With Augustine - and later on with the Scholastics - the West created this confusion, for lack of that sensitivity to discern between oekonomia (providence) and theology. This was one of the problems which had been created - and it was a characteristically Western one, because we can see that it was continued, even after the period of Scholasticism in the West, when the Reformation placed new bases for the subject of God.  The Reformation returned to the Bible and refused to speak of God - outside the cadres in which the word pertaining to God appears in the Bible - because the Bible speaks of the acts and the energies of God within oekonomia (providence) - within History.

Thus, Protestant theology made oekonomia (providence) its starting point, and had now justified the Filioque in another manner, because it was unable to conceive any other Triadic relations, except for the ones that it saw within oekonomia (providence). And what it saw within oekonomia (providence) was of course the dependence of the Holy Spirit on the Son, because it is the Son Who sends forth the Spirit. So, since the Son sends forth the Spirit in oekonomia (providence) and since everything that we can comprehend about God are those things that exist in oekonomia (providence), Protestantism was led to the conclusion that the Filioque was a necessity and therefore did not reject it. Thus, it was for different reasons (albeit in essence, deep down, because Protestantism is Western and the fact that it is Western is linked to its beginnings in oekonomia (providence) and it could not abandon it when approaching God) that Protestantism also remained attached to the Filioque. This becomes obvious, when one studies contemporary Protestant theologians. 

The Filioque in this way had revealed certain basic peculiarities of Western thought. Within these peculiarities (with regard to the Filioque) the overall problem of monotheism also became apparent. Given that the Triadic relations were conceived mainly by Augustine, then, with the help of psychological meanings, what was left as a means of expressing God's transcendence was now basically God's essence.

Thus, essence was linked to God, and psychological experiences to the Holy Trinity, following which, the Holy Trinity was rendered a secondary element of God's existence; that is, the one God was the one essence, which was precedent to the Trinity. This greatly facilitated Western theology in regard to the Filioque, because by preserving the Filioque, it was allowing it to also preserve monotheism . This could not possibly happen in Eastern theology, because Eastern theology identified the one God with the Father and not the essence.  The monarchy was the Father, and consequently, if Eastern theology had accepted the Filioque, it would have accepted two principalities in God - that is, two Gods.  In all of the conflicts over the Filioque from the 9th century onwards, this problem has been constantly resurfacing.  How can someone accept the Filioque without accepting two Gods?  But for the West there is no such problem, because the one God is the essence; he is not the Father, therefore, the "level" - so to speak - of the Persons of Father, Son and Holy Spirit are one step below.  Monotheism is not affected. Consequently, the conclusion is that the Filioque poses an opportune question: as to who the one God is; as to monotheism; as to whether the one God was the essence or if He is the Father (Who is a Person and not an essence).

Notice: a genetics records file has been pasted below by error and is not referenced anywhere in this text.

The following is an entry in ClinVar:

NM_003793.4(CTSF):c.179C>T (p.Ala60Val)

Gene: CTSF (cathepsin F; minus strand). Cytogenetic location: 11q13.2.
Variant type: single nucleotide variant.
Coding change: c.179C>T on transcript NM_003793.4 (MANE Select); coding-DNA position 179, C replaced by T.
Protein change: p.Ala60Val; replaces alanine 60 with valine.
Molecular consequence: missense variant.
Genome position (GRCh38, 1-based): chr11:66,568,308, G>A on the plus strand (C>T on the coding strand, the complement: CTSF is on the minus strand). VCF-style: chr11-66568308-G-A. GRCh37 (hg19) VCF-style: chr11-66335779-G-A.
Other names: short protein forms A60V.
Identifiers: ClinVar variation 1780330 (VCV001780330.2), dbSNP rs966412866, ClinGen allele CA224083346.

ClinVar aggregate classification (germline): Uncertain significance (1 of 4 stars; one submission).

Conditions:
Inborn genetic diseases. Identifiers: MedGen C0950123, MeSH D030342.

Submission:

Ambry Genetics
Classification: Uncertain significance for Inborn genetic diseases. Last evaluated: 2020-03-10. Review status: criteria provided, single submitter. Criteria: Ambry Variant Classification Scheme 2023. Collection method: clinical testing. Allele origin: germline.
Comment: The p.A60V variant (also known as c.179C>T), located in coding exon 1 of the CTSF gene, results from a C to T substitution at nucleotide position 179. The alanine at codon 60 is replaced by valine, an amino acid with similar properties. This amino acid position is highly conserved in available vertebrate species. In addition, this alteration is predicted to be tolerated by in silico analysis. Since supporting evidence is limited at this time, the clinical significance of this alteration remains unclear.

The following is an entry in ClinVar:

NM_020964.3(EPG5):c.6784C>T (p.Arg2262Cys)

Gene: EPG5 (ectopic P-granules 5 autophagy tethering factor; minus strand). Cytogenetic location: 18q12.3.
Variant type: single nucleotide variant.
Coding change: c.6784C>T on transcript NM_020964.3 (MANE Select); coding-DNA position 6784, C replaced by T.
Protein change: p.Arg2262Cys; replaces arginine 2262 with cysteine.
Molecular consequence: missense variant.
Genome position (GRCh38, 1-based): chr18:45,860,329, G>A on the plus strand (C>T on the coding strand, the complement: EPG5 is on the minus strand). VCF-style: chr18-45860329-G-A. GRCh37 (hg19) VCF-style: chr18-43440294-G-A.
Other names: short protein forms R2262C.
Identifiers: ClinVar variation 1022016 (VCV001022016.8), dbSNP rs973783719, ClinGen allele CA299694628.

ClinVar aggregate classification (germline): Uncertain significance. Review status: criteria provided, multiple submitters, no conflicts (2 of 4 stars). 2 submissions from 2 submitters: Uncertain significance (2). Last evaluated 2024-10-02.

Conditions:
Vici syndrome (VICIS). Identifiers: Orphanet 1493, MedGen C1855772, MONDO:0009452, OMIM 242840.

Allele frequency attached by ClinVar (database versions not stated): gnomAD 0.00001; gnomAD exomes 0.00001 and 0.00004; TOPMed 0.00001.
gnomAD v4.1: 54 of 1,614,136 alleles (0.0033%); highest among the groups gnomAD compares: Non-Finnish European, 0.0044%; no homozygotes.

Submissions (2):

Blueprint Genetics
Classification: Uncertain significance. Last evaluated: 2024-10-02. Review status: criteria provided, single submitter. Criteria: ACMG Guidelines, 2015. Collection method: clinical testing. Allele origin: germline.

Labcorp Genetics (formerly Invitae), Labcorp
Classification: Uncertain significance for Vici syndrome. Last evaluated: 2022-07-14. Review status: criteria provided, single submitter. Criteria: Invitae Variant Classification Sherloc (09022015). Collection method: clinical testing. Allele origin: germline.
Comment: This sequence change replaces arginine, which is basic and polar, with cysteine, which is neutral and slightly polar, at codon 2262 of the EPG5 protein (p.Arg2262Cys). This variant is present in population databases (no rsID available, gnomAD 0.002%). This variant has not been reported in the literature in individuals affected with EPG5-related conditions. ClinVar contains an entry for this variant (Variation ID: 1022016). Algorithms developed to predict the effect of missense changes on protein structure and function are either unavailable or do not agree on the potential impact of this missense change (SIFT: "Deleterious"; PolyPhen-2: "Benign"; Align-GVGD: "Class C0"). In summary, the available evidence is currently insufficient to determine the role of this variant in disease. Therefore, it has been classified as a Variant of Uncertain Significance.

From the time of the Eunomians and thereafter, it was no longer possible for the Orthodox to identify the Person of the Father with the essence, according to the grand argument of the Eunomians who were opposed to the divinity of the Son. Given that the Eunomians identified essence and Father, they would assert that since the Son is not the Father, He must logically also belong outside the essence of the Father, of God, because the essence of God, when identified with the Father, exhausts its meaning in the Father. Therefore the Son is not only outside the Father, but - because the Father relates to the essence - He is automatically outside the essence also.  This matter must be an opportune one for Patristic theology; discerning between Father and essence is opportune.  Thus, since the Father is not the essence and the essence is not the Father, it is extremely important for one to state that "one God" identifies with the Father and not the essence. With regard to what?  Mainly with regard to monarchy.  So, which is the principality, the one principality, the monarchy in God, or the source?

The one God as the one source:  If it is the Father, then the Filioque cannot remain standing unless one introduces two principalities - and subsequently two Gods.  If God is not the Father, but is the essence, then there is no risk to monarchy by the Filioque.  Consequently, Western theology was able to avoid the obstacle of dual deity by keeping the Filioque, because it gave precedence to the essence .  If we do not pay attention to these discernments between the essence and the Father, and do not insist that the Father is the one God - as the source and not the essence, the one source of Divinity - then we will be westernizing Orthodox theology in a dangerous way. That, then, is the greatest difficulty that the Filioque presents to the Orthodox.

And that is the clarification - historical and cultural - of the reasons that the Filioque found such a response in the West and why it became so deeply rooted.  The West truly feels that its very identity is threatened, if the Filioque is removed from it.  And this is not a mere stubborn adherence to their tradition; it is something that touches on the psychosynthesis of the Westerner.  Its interest in psychology and in History, to the point of transfusing them into the pre-eternal God, is what really supports the Filioque in the West, and from a dogmatic point of view, poses mainly the following question for us:  How is it possible to preserve monarchy in God, if we accept the Filioque?  We Orthodox insist that the one God is the Father. It is impossible for us to accept the Filioque, for that basic reason.  To summarize, this means that the source of Divinity - the utmost point of reference in God is, for the East, the Father, not the essence.


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Transcript by: T. B.

Translation by A. N.

Article published in English on: 13-1-2010.

Last update: 13-1-2010.